URI Project Treats Sewage with Floating Wetlands

By ecoRI News staff

URI students Ricardo Verissimo and Ehren Messinger install a floating wetland at a pond in Kingston, R.I., to test its effectiveness at removing pollutants. (Soni Pradhanang/URI)

URI students Ricardo Verissimo and Ehren Messinger install a floating wetland at a pond in Kingston, R.I., to test its effectiveness at removing pollutants. (Soni Pradhanang/URI)

KINGSTON, R.I. — Many regions of Indonesia are struggling with how to clean up lakes and rivers that have become polluted with sewage, or have had seawater intrude into them. Two University of Rhode Island hydrologists are adapting a new technology they believe will solve the problem. They are using floating wetlands made from a mat of buoyant material planted with native vegetation that will absorb nutrients, filter out particulates, and attract contaminants.

Professor Thomas Boving and assistant professor Soni Pradhanang are testing the floating wetlands at a pond on URI’s Kingston campus and collaborating with students at two universities in Indonesia to build and install them.

“Floating wetlands have been around for a while, but it’s our idea to work with Indonesian universities and students to adapt them to local conditions,” said Boving, who has helped local villages improve water quality in India, Jordan, Kenya and other developing nations. “The challenge will be for the local students to find available materials, like recycled plastic bottles or plant materials, to form the basis of the floating device, and then identify the appropriate non-invasive plants for local conditions.”

Boving was invited last month to meet with the mayor of Banjarmasin and its public works officials to demonstrate the technology in canals and other water bodies in the area.

“They want the city to become greener, and part of their strategy is to address uncontrolled sewage using floating wetlands in the main channel through town,” Boving said. “They’ve offered us a mile-long stretch of the canal to show how it works.”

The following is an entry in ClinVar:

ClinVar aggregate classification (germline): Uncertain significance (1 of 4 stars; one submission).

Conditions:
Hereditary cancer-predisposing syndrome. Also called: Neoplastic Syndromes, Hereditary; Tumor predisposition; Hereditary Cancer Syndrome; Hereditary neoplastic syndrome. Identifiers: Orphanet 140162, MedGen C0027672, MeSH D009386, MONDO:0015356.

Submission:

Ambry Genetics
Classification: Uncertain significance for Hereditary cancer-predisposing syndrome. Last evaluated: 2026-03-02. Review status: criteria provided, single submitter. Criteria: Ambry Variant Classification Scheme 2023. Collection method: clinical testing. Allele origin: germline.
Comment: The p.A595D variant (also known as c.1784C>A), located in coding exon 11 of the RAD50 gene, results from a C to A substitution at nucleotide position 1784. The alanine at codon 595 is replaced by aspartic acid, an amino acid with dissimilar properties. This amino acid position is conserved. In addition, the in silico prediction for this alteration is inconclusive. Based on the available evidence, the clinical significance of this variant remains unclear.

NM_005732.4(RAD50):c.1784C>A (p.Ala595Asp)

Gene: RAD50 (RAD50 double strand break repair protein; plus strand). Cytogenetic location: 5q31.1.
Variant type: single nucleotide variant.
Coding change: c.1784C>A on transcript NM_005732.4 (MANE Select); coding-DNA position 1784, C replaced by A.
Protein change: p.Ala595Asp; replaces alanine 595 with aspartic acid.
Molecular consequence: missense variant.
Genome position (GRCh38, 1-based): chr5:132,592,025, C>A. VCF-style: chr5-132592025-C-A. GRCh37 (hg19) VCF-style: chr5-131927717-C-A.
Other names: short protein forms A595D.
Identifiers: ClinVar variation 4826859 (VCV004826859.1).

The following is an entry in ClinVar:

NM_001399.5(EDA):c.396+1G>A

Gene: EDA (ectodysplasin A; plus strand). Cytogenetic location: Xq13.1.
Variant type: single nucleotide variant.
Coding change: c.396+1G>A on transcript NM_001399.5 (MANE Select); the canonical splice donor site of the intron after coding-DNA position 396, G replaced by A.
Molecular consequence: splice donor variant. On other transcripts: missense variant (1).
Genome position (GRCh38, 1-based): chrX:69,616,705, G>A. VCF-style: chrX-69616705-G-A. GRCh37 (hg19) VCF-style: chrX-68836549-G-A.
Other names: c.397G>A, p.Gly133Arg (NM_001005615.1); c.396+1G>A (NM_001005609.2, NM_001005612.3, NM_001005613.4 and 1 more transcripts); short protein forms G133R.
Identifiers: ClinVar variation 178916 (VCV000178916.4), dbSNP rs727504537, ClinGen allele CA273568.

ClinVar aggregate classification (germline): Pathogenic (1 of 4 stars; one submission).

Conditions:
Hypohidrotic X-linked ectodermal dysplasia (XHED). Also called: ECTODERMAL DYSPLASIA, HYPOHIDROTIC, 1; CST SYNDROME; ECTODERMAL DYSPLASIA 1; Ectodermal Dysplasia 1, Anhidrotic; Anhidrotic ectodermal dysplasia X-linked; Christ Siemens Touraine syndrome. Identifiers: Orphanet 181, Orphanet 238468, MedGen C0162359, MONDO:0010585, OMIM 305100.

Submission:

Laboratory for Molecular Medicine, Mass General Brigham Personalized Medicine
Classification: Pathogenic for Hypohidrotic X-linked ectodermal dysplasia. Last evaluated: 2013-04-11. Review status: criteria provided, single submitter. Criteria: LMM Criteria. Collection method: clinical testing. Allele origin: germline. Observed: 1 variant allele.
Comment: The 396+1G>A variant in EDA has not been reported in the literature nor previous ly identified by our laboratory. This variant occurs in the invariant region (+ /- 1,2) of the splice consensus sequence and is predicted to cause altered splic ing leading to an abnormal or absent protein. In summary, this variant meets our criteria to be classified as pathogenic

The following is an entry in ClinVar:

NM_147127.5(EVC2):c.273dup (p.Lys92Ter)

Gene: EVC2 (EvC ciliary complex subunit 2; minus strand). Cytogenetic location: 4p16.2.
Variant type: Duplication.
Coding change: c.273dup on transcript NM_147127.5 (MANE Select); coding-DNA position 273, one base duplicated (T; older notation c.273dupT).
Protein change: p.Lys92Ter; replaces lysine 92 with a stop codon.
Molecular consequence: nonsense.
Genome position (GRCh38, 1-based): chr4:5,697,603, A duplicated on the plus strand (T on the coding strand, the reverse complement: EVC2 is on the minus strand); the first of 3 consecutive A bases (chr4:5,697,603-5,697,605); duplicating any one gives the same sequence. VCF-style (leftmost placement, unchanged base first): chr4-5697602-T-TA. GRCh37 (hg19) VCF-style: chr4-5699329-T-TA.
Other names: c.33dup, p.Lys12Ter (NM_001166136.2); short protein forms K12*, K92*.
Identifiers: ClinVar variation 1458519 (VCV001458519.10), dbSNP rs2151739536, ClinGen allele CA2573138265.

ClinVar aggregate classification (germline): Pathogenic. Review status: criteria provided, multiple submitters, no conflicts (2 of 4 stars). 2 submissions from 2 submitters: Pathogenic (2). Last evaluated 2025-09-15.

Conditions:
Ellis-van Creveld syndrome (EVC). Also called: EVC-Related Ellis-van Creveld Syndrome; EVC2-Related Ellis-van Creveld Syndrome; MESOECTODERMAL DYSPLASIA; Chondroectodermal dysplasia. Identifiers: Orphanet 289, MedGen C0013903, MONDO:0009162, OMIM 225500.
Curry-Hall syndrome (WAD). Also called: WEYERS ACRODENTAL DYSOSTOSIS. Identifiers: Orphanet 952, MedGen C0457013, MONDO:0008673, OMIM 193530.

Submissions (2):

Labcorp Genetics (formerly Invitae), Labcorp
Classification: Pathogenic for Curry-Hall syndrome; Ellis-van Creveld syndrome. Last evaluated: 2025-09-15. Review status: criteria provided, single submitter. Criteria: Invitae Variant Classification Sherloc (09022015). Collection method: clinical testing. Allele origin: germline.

He and Pradhanang are working with URI undergraduate students this summer to create a prototype that they expect will be ready to deploy at the end of the year.

“We’re doing some laboratory experiments in a small aquarium and bringing water in from a pond to test different materials and plants,” Pradhanang said. “It’s going to take some time for the floating wetlands to work and to see an effect on water quality, but we’re confident the approach will succeed.”

Once the URI professors have completed a prototype, they will then advise engineering students at the Universitas Islam Indonesia in Yogjikarta and the Universitas Lambung Mangkurat in Banjarmasin to identify native plants and build the floating wetlands locally.

“Initially it will be a long-distance relationship, making sure they understand what we’re looking for, guiding them in selecting the raw materials, testing the materials for longevity, and selecting plants,” Boving said. “I’ll also assist them in developing a water sampling protocol.”

A key element of the project will be measuring its success. Boving hopes the city will provide funding to measure bacteria, nutrients, heavy metals, pesticides and other pollutants before and after the project to determine if the floating wetlands have achieved their objective.

The city of Banjarmasin has also agreed to host an international conference on sustainable development in 2018, during which the floating wetlands will be featured.